The problem is that many drivers in this country have not learned that there are two variables that are of equal importance in judging the flow of traffic around you. Distance is one, and most folks realize this, but the other variable, velocity, which is every bit as important, is often completely overlooked.

I have seen a driver pull out in front of a car one hundred feet away, traveling at sixty or seventy miles per hour and then later that same driver express fear that I had endangered their life when I pulled out in front of a car thirty feet away that was at rest.

The lanes upon which you enter an interstate highway are called “acceleration lands”. They are called that because the proper and safe way to enter a high-speed, limited access highway is to accelerate down the acceleration lane before you enter the highway and get up to the same speed as the traffic on the highway and merge into the traffic.  It is far better to enter the highway at a higher rate of speed than the other traffic than to enter it at a lower speed.

The beginning of the exit ramps is called deceleration lane because you should use it for such.

The third reason we die at a higher rate is that we just don’t take driving as serious as we should. When Germans first started importing cars to this country, dealers complained because the cars did not have drink holders. To the Germans this was silly. If you are driving you should be driving not drinking.

We spend too much time drinking, eating, talking on the phone and to other occupants, adjusting the radio and all manner of other activities that have nothing to do with driving and being aware of what is happening around us.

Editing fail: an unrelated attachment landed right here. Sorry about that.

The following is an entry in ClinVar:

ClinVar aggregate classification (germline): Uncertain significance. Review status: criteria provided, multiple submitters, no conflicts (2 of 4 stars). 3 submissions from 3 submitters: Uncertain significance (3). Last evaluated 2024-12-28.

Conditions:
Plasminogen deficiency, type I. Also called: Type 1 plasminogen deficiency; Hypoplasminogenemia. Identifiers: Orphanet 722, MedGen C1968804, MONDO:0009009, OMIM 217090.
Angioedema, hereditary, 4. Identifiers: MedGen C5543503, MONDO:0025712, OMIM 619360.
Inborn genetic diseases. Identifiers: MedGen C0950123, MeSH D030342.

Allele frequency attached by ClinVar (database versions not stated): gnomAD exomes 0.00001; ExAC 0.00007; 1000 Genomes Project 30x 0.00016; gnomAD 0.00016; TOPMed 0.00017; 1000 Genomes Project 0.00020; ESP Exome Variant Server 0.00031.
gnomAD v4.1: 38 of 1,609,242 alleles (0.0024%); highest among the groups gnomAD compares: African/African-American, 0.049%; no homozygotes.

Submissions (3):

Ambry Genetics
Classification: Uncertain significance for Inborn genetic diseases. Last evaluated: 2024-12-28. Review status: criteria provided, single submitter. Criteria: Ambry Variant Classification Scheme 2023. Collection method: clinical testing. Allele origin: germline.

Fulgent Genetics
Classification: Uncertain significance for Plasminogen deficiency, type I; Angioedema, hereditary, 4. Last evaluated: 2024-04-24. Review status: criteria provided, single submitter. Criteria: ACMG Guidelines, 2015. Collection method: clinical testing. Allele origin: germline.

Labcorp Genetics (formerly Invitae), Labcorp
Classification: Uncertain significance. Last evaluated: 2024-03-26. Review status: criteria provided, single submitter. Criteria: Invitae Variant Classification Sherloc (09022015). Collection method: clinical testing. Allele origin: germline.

We could save lives, and be much more courteous drivers if we keep right, be aware of distance and speed, and take driving as serious as an activity which kills thousands of us each year should be.To top of the page


by John R. Taylor


This past week I spoke to some of my cousins who happen to have the same names as some of the ones in Names column from the last issue of Views & News and they said that they thought the story was very funny and they genuinely enjoyed it, but they had no recollection of any of those things happening. I then just explained that I have a much superior power of memory. I can remember many things that others cannot. Heck, I can even remember the day I was born; it was so cold and wet and bright… no, wait a minute; that was the day I floated down the Ichetucknee river, not the day I was born. But anyway, I have a really good memory. They said it might have something to do with that other thing, but I don’t see how that is possible.

It is true, that as a twelve year old I spent several days in never-never-land after butting out the windshield of a Chevy pick-up, as said pick-up scored a 9.2 for a 2 ½ cartwheel with a ½ twist in the freestyle of auto wrecking event. I never lost consciousness, that night anyway, that was reserved for the next day and a few days there after. As I walked to the ambulance/hurst, (they were the same in those days, which was efficient, no matter where you were going, you could ride in the same vehicle,) I leaned down and something gross fell from the wound in my head to the ground. The ambulance driver/undertaker guy, we didn’t have paramedics then either, kicked some dirt over the gross part of me that had fallen on the ground and said, “Ah, you don’t need that.” Some folks have asserted since that time that I did indeed need it. But I don’t think they have a point. The doctors did tell Daddy that I would probably die before I woke up, or that if I did wake up, I would have severe brain damage. … What? I didn’t die.

Well from those cavernous recesses of my mind, I have these new stories for you. This is how I remember it.